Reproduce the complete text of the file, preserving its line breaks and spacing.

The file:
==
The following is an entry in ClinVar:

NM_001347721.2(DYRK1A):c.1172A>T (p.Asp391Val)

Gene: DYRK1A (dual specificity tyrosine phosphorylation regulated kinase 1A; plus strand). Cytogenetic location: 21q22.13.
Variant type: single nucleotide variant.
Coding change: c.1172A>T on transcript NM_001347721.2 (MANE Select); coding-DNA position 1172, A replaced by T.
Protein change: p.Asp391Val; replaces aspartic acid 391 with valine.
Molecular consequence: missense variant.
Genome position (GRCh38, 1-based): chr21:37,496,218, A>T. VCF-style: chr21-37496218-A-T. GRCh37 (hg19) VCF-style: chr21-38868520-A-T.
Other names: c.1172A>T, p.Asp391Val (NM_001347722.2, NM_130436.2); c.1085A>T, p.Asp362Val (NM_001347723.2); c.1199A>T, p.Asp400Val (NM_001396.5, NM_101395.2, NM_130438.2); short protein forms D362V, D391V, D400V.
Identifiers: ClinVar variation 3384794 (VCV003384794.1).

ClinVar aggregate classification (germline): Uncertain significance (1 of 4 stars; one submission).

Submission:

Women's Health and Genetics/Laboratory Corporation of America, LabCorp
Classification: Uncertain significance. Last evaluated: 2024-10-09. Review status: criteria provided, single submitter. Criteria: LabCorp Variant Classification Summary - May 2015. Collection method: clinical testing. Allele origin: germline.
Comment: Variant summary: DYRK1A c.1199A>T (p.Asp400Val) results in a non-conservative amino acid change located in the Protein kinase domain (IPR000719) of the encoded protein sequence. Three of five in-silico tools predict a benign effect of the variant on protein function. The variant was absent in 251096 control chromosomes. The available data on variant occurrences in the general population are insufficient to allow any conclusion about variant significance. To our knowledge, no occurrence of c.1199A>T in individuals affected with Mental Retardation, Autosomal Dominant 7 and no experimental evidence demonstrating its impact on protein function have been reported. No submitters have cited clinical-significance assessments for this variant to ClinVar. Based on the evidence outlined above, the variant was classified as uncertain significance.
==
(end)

The following is an entry in ClinVar:

NM_001347721.2(DYRK1A):c.1172A>T (p.Asp391Val)

Gene: DYRK1A (dual specificity tyrosine phosphorylation regulated kinase 1A; plus strand). Cytogenetic location: 21q22.13.
Variant type: single nucleotide variant.
Coding change: c.1172A>T on transcript NM_001347721.2 (MANE Select); coding-DNA position 1172, A replaced by T.
Protein change: p.Asp391Val; replaces aspartic acid 391 with valine.
Molecular consequence: missense variant.
Genome position (GRCh38, 1-based): chr21:37,496,218, A>T. VCF-style: chr21-37496218-A-T. GRCh37 (hg19) VCF-style: chr21-38868520-A-T.
Other names: c.1172A>T, p.Asp391Val (NM_001347722.2, NM_130436.2); c.1085A>T, p.Asp362Val (NM_001347723.2); c.1199A>T, p.Asp400Val (NM_001396.5, NM_101395.2, NM_130438.2); short protein forms D362V, D391V, D400V.
Identifiers: ClinVar variation 3384794 (VCV003384794.1).

ClinVar aggregate classification (germline): Uncertain significance (1 of 4 stars; one submission).

Submission:

Women's Health and Genetics/Laboratory Corporation of America, LabCorp
Classification: Uncertain significance. Last evaluated: 2024-10-09. Review status: criteria provided, single submitter. Criteria: LabCorp Variant Classification Summary - May 2015. Collection method: clinical testing. Allele origin: germline.
Comment: Variant summary: DYRK1A c.1199A>T (p.Asp400Val) results in a non-conservative amino acid change located in the Protein kinase domain (IPR000719) of the encoded protein sequence. Three of five in-silico tools predict a benign effect of the variant on protein function. The variant was absent in 251096 control chromosomes. The available data on variant occurrences in the general population are insufficient to allow any conclusion about variant significance. To our knowledge, no occurrence of c.1199A>T in individuals affected with Mental Retardation, Autosomal Dominant 7 and no experimental evidence demonstrating its impact on protein function have been reported. No submitters have cited clinical-significance assessments for this variant to ClinVar. Based on the evidence outlined above, the variant was classified as uncertain significance.